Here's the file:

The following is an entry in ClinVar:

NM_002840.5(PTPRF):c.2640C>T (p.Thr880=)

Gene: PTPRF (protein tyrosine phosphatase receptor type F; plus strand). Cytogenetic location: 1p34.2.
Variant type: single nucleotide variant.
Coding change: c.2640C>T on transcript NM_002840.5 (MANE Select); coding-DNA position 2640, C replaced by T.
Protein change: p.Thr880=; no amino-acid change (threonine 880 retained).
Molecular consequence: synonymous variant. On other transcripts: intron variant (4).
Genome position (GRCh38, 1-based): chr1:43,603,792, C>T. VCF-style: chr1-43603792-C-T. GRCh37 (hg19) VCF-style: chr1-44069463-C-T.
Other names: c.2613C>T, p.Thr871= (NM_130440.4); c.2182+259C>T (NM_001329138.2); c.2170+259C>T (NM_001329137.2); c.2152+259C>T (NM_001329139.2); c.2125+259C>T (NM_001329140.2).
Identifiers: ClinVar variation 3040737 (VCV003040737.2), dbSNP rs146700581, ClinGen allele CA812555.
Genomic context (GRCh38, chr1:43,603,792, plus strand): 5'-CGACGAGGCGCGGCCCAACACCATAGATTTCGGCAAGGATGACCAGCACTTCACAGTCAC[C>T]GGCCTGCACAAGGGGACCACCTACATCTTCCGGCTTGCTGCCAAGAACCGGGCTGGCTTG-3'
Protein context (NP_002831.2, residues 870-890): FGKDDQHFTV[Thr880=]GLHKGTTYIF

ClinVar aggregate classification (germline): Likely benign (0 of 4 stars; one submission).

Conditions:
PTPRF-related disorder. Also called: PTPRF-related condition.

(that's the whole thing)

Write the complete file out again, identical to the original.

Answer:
The following is an entry in ClinVar:

NM_002840.5(PTPRF):c.2640C>T (p.Thr880=)

Gene: PTPRF (protein tyrosine phosphatase receptor type F; plus strand). Cytogenetic location: 1p34.2.
Variant type: single nucleotide variant.
Coding change: c.2640C>T on transcript NM_002840.5 (MANE Select); coding-DNA position 2640, C replaced by T.
Protein change: p.Thr880=; no amino-acid change (threonine 880 retained).
Molecular consequence: synonymous variant. On other transcripts: intron variant (4).
Genome position (GRCh38, 1-based): chr1:43,603,792, C>T. VCF-style: chr1-43603792-C-T. GRCh37 (hg19) VCF-style: chr1-44069463-C-T.
Other names: c.2613C>T, p.Thr871= (NM_130440.4); c.2182+259C>T (NM_001329138.2); c.2170+259C>T (NM_001329137.2); c.2152+259C>T (NM_001329139.2); c.2125+259C>T (NM_001329140.2).
Identifiers: ClinVar variation 3040737 (VCV003040737.2), dbSNP rs146700581, ClinGen allele CA812555.
Genomic context (GRCh38, chr1:43,603,792, plus strand): 5'-CGACGAGGCGCGGCCCAACACCATAGATTTCGGCAAGGATGACCAGCACTTCACAGTCAC[C>T]GGCCTGCACAAGGGGACCACCTACATCTTCCGGCTTGCTGCCAAGAACCGGGCTGGCTTG-3'
Protein context (NP_002831.2, residues 870-890): FGKDDQHFTV[Thr880=]GLHKGTTYIF

ClinVar aggregate classification (germline): Likely benign (0 of 4 stars; one submission).

Conditions:
PTPRF-related disorder. Also called: PTPRF-related condition.